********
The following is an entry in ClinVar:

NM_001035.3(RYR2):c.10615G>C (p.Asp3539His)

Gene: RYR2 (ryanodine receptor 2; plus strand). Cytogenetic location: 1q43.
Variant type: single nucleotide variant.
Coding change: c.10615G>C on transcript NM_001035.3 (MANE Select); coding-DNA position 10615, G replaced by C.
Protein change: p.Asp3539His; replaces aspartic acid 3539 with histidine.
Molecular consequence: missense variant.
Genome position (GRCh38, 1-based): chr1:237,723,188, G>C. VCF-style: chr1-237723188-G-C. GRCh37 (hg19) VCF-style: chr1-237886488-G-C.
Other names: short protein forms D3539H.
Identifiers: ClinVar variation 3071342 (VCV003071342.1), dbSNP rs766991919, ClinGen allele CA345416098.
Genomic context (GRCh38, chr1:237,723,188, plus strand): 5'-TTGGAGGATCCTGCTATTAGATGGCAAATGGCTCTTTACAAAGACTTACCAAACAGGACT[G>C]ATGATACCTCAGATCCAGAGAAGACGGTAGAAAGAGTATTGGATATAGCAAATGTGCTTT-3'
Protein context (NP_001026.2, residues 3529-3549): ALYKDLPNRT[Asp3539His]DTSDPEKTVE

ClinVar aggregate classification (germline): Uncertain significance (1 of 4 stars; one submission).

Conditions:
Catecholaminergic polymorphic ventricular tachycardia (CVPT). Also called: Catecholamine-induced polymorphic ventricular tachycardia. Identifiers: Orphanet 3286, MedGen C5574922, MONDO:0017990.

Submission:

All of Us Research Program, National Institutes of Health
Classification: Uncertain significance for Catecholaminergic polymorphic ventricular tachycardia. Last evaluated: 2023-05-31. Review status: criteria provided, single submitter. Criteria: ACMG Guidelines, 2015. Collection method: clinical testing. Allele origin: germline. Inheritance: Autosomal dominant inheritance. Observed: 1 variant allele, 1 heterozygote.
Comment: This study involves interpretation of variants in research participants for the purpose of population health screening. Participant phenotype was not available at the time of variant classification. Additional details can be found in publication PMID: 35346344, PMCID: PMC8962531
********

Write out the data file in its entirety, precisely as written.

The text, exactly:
The following is an entry in ClinVar:

NM_001035.3(RYR2):c.10615G>C (p.Asp3539His)

Gene: RYR2 (ryanodine receptor 2; plus strand). Cytogenetic location: 1q43.
Variant type: single nucleotide variant.
Coding change: c.10615G>C on transcript NM_001035.3 (MANE Select); coding-DNA position 10615, G replaced by C.
Protein change: p.Asp3539His; replaces aspartic acid 3539 with histidine.
Molecular consequence: missense variant.
Genome position (GRCh38, 1-based): chr1:237,723,188, G>C. VCF-style: chr1-237723188-G-C. GRCh37 (hg19) VCF-style: chr1-237886488-G-C.
Other names: short protein forms D3539H.
Identifiers: ClinVar variation 3071342 (VCV003071342.1), dbSNP rs766991919, ClinGen allele CA345416098.
Genomic context (GRCh38, chr1:237,723,188, plus strand): 5'-TTGGAGGATCCTGCTATTAGATGGCAAATGGCTCTTTACAAAGACTTACCAAACAGGACT[G>C]ATGATACCTCAGATCCAGAGAAGACGGTAGAAAGAGTATTGGATATAGCAAATGTGCTTT-3'
Protein context (NP_001026.2, residues 3529-3549): ALYKDLPNRT[Asp3539His]DTSDPEKTVE

ClinVar aggregate classification (germline): Uncertain significance (1 of 4 stars; one submission).

Conditions:
Catecholaminergic polymorphic ventricular tachycardia (CVPT). Also called: Catecholamine-induced polymorphic ventricular tachycardia. Identifiers: Orphanet 3286, MedGen C5574922, MONDO:0017990.

Submission:

All of Us Research Program, National Institutes of Health
Classification: Uncertain significance for Catecholaminergic polymorphic ventricular tachycardia. Last evaluated: 2023-05-31. Review status: criteria provided, single submitter. Criteria: ACMG Guidelines, 2015. Collection method: clinical testing. Allele origin: germline. Inheritance: Autosomal dominant inheritance. Observed: 1 variant allele, 1 heterozygote.
Comment: This study involves interpretation of variants in research participants for the purpose of population health screening. Participant phenotype was not available at the time of variant classification. Additional details can be found in publication PMID: 35346344, PMCID: PMC8962531